Brooklyn environmentalists protest proposed Rockaway pipeline

Brooklyn environmentalists protest proposed Rockaway pipeline
Put that in your pipe: Members of the Coalition Against the Rockaway Pipeline lined Flatbush Avenue in protest of the proposed natural gas pipeline that the Williams Company wants to bury under Floyd Bennett Field.
Photo by Erik McGregor

A coalition of gardeners and environmentalists protested the Rockaway Delivery Lateral, a proposed natural gas pipeline to run along Flatbush Avenue that they claim would definitely harm local wildlife and possibly cause a catastrophic explosion.

The demonstrators lined Flatbush Avenue on Sunday with signs displaying facts about the pipeline and its accompanying metering station that they hope will persuade the public to join their crusade against its construction. If the pipeline is built it will carry highly explosive, pressurized natural gas.

“Most people don’t know about this. People don’t know that these things could explode as they’re driving past,” said JK Canepa, a member of the Coalition Against the Rockaway Pipeline. “One of the reasons we were out there was to give the public information, so their voices can be taken into account.”

The protest took place the same day that National Grid, a supplier of electricity and natural gas, was laying pipes that would connect to the Rockaway pipeline, in anticipation of what many consider to be a done deal.

The protestors, however, considered it a great photo opportunity.

“We had a great turnout, and the gas company gave us a real show,” said Canepa. “It was the most amazing coincidence that we were there for the burial of the pipe.”

The protestors had camped overnight at Floyd Bennett Field, where the Floyd Bennett community garden, a plot of land set aside for locals to grow fruits and vegetables, is located. The old air field is also the home to Hangars One and Two, where Transco-Williams, a natural gas supplier and operator of the proposed Rockaway pipeline, hopes to install metering and regulatory stations.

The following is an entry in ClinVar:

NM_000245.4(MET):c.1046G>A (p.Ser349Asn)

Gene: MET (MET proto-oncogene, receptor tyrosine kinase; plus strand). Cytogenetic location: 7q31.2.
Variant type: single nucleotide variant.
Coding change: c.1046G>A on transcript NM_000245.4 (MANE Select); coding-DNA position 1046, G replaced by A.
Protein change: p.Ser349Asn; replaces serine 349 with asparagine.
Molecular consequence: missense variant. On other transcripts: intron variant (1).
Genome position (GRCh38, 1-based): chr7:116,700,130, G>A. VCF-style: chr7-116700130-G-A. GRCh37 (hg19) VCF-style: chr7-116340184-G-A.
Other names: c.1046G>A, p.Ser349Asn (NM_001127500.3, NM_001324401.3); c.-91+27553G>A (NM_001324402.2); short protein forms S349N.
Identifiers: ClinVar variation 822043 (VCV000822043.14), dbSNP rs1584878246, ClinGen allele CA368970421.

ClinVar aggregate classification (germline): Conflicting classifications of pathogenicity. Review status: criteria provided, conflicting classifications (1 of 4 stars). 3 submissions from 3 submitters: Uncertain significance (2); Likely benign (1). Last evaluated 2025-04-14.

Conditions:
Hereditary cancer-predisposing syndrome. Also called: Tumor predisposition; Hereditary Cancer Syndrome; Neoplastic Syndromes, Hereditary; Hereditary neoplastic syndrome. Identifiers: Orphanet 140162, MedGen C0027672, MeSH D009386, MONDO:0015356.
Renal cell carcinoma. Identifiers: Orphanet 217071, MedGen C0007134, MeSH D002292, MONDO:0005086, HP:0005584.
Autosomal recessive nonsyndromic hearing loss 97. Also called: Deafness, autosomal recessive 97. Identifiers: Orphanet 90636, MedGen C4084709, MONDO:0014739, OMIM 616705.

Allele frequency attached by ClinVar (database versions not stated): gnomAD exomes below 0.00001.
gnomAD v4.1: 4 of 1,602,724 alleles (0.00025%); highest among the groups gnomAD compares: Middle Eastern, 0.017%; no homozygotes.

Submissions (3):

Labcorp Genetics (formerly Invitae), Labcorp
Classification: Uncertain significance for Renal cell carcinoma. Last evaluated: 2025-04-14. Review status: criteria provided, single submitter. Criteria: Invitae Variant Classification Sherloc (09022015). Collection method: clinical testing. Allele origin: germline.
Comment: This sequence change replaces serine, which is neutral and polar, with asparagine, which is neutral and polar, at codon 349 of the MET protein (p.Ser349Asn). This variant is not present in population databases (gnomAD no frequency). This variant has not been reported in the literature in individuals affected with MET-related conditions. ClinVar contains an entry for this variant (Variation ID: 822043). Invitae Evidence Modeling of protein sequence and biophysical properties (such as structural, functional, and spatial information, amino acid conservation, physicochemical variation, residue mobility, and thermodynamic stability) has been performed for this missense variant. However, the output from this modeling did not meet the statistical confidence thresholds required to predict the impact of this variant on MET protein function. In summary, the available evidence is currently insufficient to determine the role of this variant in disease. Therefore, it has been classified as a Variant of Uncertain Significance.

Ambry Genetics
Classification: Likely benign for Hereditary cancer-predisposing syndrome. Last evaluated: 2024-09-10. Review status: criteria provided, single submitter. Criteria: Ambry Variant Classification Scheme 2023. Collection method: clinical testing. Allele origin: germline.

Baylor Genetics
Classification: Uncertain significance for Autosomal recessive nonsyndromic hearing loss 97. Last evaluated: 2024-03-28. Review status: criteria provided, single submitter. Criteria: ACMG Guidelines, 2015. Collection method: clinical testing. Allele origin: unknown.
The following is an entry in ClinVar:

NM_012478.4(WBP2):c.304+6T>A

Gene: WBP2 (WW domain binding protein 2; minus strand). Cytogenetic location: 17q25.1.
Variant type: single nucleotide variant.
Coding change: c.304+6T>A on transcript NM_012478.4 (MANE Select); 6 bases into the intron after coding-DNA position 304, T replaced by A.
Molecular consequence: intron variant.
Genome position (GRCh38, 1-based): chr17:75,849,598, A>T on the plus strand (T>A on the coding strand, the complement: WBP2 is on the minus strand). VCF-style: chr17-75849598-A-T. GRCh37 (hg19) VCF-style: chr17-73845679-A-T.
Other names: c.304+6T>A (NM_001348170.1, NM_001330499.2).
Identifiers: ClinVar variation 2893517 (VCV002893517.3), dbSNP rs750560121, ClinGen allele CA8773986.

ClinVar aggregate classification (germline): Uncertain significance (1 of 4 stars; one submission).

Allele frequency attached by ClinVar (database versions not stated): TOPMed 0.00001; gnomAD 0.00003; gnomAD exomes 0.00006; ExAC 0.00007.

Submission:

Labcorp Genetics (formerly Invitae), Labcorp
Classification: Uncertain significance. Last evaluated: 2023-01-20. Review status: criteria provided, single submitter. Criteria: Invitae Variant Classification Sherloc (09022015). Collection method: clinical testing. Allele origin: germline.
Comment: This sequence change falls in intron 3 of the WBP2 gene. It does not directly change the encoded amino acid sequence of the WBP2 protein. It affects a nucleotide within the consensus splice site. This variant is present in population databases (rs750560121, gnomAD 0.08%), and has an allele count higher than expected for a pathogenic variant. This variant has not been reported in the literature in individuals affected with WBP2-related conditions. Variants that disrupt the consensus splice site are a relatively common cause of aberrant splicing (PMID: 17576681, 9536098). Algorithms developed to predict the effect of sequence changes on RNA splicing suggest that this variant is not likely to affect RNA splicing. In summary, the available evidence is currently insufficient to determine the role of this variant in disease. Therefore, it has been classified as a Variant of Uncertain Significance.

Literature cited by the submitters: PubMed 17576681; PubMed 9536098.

The proximity of the gardens and proposed metering station marks one of the biggest concerns regarding the pipeline project. Some members of Floyd Bennett Garden Association, a group of 500 gardeners who utilize the community garden, and other environmentalists, are concerned that methane, which they fear the nearby metering station will vent, could create a noxious environment for their placid, outdoorsy hobby, as well as obliterate the local fowl population, according to gardener Lois Pinetree.

The metering station could also explode, obliterating the local gardener population as well, said Pinetree, though she was not speaking for the association.

“The station is going to be totally unmanned, and if something goes wrong you will have to call someone in Texas,” said Pinetree.

The Floyd Bennett Garden Association, however, has not taken a position on the pipeline or the metering station, according to association president Adriann Musson, and did not endorse the coalition’s protest.

Munson said that in a meeting last year with Transco-Williams, the association was told that no methane would be vented from the metering station.

At this point, the Federal Energy Regulator Commission is one of the final roadblocks Transco-Williams must overcome before it can start laying pipes. The commission is expected to release a draft of its environmental impact statement for the project before the end of the month.

After the draft is released, the public will have the opportunity to comment on the project before the federal agency decides on whether to approve it. The Coalition Against the Rockaway Pipeline hopes its protests will mobilize resistance to the project.

Reach reporter Colin Mixson at cmixson@cnglocal.com or by calling (718) 260-4514.

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